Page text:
Lost In Space – Cogito Ergo Cometa
THE ARK – Season 1 Episode 4 – (limited spoilers)
Angus (Ryan Adams) discovers that the crystalline substance that dissolved Brice’s glove in Episode Two is something odd. “Whatever hit us is made of a completely unknown element,” he explains. “This is a basic element. Think high school chemistry. The periodic table. Except this element is not on the periodic table. It’s made of something that hasn’t been discovered on Earth, which means it probably doesn’t exist on Earth. That means it’s found somewhere else.” There are not many ways to fit a new stable element into the periodic table. Angus hints that the stuff may have been artificially created, very possibly by extraterrestrials.
Ark One mined water from a comet in Episode Three, and something got past the ship’s filtration system and into the drinking water causing the crew to hallucinate. As Dr. Kabir (Shalini Peiris) explains: “The foreign toxin is smaller than a water molecule. It’s a compound not found on Earth, so our systems couldn’t have been prepared for it. I ran the toxin through the GC mass spectrometer to get a better idea of what we’re dealing with. Its structure is similar to ergot alkaloids on Earth…This new toxin is targeting brain function, cardiovascular systems, and electrical signals in the body.”
Few molecules are smaller than water molecules and those that are either ionize in water or are a gas when water is a liquid. Angus says that the toxin is “a complex molecule. A combination of stuff that we’ve seen before.” The molecules of the ergot alkaloids we have seen are much larger than water molecules. The only way to make them smaller would be to decrease the distance between the atoms. Ark One has not traveled very far outside the solar system, and has already encountered an inexplicable element, and a similarly inexplicable compound.
Dr. Kabir tells Angus that “our hallucinations are tied to actual fears or fantasies in our brains” so it’s worth noting that when the alien alkaloid affects Spencer Lane (Reece Ritchie) he conjures up a fascist version of Lieutenant Brice. Alicia Nevins (Stacey Read) gets what she fears most, criticism from her domineering mother. James Brice (Richard Fleeshman) imagines that the doctor has him in restraints and is forcing him to surrender a blood sample. Angus Medford‘s imaginary version of Captain Garnet helps him identify the comet water problem. Ensign Trent (Miles Barrow) converses with (and kisses) a ghostly Susan Ingram. (We find out that Ingram, who apparently died when the cryobay collapsed, also recruited Trent into a cryptic cabal of unknown purpose.)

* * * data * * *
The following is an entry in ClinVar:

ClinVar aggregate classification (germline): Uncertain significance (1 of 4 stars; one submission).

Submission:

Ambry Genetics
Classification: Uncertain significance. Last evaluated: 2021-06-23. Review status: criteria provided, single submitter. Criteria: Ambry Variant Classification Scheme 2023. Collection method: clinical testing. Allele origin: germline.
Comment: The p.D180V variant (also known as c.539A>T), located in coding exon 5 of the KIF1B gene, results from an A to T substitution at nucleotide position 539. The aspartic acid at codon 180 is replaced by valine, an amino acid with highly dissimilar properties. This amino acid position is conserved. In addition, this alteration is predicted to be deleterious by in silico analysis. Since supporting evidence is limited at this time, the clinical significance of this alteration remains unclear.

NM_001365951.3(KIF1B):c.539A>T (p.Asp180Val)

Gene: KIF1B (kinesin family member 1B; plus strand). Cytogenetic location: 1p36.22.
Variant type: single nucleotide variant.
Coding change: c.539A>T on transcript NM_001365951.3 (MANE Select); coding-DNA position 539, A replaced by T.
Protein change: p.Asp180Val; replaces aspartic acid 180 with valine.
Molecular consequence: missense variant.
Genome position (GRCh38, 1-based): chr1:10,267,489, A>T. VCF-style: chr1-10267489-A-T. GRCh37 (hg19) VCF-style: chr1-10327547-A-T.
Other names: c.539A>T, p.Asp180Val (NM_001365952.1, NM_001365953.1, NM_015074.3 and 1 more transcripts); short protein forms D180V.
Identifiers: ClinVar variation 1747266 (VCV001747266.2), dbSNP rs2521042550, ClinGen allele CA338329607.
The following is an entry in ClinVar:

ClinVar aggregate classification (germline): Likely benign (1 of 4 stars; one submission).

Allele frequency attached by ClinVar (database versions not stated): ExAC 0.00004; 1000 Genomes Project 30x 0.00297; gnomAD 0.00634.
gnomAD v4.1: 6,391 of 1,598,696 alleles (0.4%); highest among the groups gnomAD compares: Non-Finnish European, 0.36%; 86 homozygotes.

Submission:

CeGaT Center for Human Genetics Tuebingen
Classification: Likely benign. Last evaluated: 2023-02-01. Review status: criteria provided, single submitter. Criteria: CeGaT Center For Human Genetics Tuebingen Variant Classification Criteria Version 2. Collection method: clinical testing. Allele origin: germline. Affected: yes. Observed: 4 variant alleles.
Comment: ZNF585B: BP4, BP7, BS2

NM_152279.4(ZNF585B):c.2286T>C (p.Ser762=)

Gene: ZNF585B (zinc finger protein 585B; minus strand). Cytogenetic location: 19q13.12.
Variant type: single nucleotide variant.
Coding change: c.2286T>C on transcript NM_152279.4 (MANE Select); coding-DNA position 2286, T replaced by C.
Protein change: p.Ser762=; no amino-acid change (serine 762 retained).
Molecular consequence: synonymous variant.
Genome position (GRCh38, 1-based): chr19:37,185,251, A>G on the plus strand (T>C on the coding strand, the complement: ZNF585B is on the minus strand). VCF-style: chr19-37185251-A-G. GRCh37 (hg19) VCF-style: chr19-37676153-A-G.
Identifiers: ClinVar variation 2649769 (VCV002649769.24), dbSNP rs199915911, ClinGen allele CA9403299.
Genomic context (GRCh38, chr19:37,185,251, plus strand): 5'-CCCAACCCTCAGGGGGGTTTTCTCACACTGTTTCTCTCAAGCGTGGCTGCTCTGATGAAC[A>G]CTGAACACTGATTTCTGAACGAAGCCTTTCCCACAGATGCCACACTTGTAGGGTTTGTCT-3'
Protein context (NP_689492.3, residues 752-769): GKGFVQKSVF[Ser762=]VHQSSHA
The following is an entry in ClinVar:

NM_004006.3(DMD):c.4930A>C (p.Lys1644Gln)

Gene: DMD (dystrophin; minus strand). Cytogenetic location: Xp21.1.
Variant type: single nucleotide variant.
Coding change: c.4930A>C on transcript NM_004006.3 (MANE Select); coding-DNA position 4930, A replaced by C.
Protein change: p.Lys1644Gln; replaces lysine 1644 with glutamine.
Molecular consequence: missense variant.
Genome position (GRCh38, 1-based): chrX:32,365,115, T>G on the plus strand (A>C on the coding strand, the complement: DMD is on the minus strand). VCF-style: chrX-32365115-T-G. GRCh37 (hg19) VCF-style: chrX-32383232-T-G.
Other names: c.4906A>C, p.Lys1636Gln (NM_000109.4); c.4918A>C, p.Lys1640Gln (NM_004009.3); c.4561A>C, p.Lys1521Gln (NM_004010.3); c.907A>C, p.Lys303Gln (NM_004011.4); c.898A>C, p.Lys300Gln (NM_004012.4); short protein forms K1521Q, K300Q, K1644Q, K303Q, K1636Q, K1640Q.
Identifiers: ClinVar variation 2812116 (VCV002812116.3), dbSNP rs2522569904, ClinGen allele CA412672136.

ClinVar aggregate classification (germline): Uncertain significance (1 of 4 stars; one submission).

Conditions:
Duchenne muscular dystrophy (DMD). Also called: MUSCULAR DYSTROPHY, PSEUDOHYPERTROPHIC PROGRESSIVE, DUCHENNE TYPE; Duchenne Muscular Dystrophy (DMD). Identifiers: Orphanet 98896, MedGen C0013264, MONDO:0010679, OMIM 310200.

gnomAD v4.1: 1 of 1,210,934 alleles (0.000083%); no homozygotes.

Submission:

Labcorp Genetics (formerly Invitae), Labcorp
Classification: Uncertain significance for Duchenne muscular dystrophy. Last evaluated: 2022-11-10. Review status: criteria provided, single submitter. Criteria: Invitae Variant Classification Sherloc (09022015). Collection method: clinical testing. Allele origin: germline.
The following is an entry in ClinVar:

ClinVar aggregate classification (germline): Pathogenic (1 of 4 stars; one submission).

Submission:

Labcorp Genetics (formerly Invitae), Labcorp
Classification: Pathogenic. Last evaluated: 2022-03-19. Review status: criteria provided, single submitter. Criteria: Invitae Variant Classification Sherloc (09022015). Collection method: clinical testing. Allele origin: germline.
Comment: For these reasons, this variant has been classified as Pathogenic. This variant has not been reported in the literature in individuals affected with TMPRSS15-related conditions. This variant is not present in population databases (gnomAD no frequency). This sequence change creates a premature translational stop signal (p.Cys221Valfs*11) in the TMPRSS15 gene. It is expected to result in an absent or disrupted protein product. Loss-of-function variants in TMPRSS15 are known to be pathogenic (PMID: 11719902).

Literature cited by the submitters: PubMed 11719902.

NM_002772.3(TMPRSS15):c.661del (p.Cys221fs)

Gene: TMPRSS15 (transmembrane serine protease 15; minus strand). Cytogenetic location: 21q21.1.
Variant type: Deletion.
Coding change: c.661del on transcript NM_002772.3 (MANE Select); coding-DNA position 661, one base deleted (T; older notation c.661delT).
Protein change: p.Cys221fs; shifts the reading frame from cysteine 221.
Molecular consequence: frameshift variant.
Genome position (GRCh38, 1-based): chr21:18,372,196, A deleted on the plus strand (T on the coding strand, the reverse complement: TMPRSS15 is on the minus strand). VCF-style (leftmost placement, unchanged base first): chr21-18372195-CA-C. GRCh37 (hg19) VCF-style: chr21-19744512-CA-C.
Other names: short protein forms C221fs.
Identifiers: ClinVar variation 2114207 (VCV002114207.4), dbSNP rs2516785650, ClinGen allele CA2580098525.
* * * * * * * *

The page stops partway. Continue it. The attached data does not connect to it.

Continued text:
Acting Chief of Security Felix Strickland (Pavle Jerinic) is haunted by the husband and young daughter he left behind on Earth. Strickland is a tenacious investigator often to the point of impracticality. (His questioning often distracts critical personnel from important work.) Strickland is not military, and because of that he might be the person originally intended to be in charge of security. He has a mysterious assistant whose prime function seems to be the intimidation of suspects, and is never referred to by name.
Ark One is not where it’s supposed to be. The crew was awakened after sleeping for five years and the ship should be slowly decelerating as it nears the Centauri system. (It must match speed with the system before it can land.) It seems likely that someone woke up while the others were asleep, slowed the Ark, and changed the mission parameters without telling anybody. Proxima Centauri is not a very bright star, but the Centauri System is quite bright when viewed from Earth and if Ark One is heading in that direction that system should be the brightest thing on their viewscreen. It does not seem to be.
The ship has a NEPS propulsion system. According to the Australian Nuclear Science and Technology Association, here’s how that kind of engine works: “Nuclear Electric Propulsion converts thermal energy generated by a nuclear reactor into electricity, which is then used to ionise (positively charge) an inert gas propellant (Xenon, Krypton). In the final step, an ionized propellant is accelerated out of the thruster by an electromagnetic field creating a low amount of thrust, pushing the spacecraft forward.
Episodes can be streamed the following day on PEACOCK.